Brandi Pratt, a North Sacramento resident, perused the well-lit, freshly painted interior of Viva Supermarket on Thursday, and declared herself impressed.
“Oh my goodness, they have everything,” Pratt said, scanning stacks of fresh meat behind the glass case in the deli department. “You can’t find this kind of selection anywhere around here.”
For residents such as Pratt, Thursday was a momentous day – marking the grand opening of the first full-service grocery store in more than two decades in Del Paso Heights. The grocery store launched its soft opening nearly two weeks ago and has since experienced nothing but positive feedback, said Viva Supermarket chain owner Sean Loloee.
The Viva chain prides itself in offering a large selection of high-quality, fresh items – particularly meat and produce – at an affordable price. This is a huge step for a neighborhood considered by city officials to be a “food desert,” an area devoid of access to affordable and fresh food.
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Opening Viva Supermarket, a project nearly two years in the making, was the city’s direct response to local community members who demanded healthy, affordable grocery options closer to home, said city project manager Veronica Smith.
“One of the most tragic things that I think has happened in urban communities, where you get a high concentration of low-income and minority people, is they get really left behind from accessing basic necessities,” said Sacramento City Councilman Allen Warren, who grew up in the neighborhood and played a key role bringing the project to fruition.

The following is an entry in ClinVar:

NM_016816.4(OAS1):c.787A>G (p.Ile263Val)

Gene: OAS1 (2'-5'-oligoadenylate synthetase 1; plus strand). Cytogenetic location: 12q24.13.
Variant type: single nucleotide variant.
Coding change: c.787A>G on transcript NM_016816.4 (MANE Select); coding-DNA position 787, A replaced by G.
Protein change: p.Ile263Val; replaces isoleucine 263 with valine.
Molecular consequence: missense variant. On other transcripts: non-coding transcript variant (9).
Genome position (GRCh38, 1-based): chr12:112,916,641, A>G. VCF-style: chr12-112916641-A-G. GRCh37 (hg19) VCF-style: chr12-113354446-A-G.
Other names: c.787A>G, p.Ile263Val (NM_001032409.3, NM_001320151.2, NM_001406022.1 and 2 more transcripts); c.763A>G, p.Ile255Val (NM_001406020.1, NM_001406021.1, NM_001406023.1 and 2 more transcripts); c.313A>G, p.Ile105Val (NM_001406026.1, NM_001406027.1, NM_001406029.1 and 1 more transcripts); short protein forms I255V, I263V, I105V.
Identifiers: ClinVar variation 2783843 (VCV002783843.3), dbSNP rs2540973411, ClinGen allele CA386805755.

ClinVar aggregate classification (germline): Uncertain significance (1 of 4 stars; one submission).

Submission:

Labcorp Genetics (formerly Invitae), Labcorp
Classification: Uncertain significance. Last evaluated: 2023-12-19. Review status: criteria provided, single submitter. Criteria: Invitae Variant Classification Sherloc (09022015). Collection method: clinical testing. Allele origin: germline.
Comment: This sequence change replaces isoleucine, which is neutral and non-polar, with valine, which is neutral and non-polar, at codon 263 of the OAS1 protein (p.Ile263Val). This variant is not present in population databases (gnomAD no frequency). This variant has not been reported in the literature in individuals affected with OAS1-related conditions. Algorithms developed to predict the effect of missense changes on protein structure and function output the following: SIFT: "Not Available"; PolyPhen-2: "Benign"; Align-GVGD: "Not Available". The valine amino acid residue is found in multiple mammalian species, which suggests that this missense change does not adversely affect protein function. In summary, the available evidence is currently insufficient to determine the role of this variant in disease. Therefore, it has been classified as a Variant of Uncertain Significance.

“If you drive down Marysville Boulevard, you will find a lot of convenience shops,” Loloee said. “It’s not hard to get your chips or candy or soda in this neighborhood. Viva is here to provide freshness. We are a gateway to alleviating a food desert.”
The store’s location, a building surrounded by vacant lots and liquor stores near the corner of Marysville Boulevard and Grand Avenue, once housed a Market Basket store, which failed to meet city code and USDA standards as a full-service grocery store, said Daniel Savala, a field representative for Warren’s office. Many residents, such as Elsa Romo, avoided shopping at the Market Basket altogether, a result of negative experiences and rumored poor food quality.
Like many living in and near Del Paso Heights, before Viva’s opening Romo traveled more than 20 minutes to Natomas or Rio Linda to purchase groceries. Those without cars had to take public transportation, Savala said.
“People are now closer to accessing more food options, healthier food options,” Smith said. “When people have those options, they will utilize them, and that contributes to the overall health of the community.”
Mayor Kevin Johnson, who spoke at Thursday’s grand opening, said the new supermarket employs 40 people – 38 from Del Paso Heights.
Kedrian Brown is the store’s general manager and grew up in the neighborhood. “Growing up in the area, this is a truly great thing to be a part of,” he said. “When this was a Market Basket, it really wasn’t serving the community in the ways that it needed to be served.”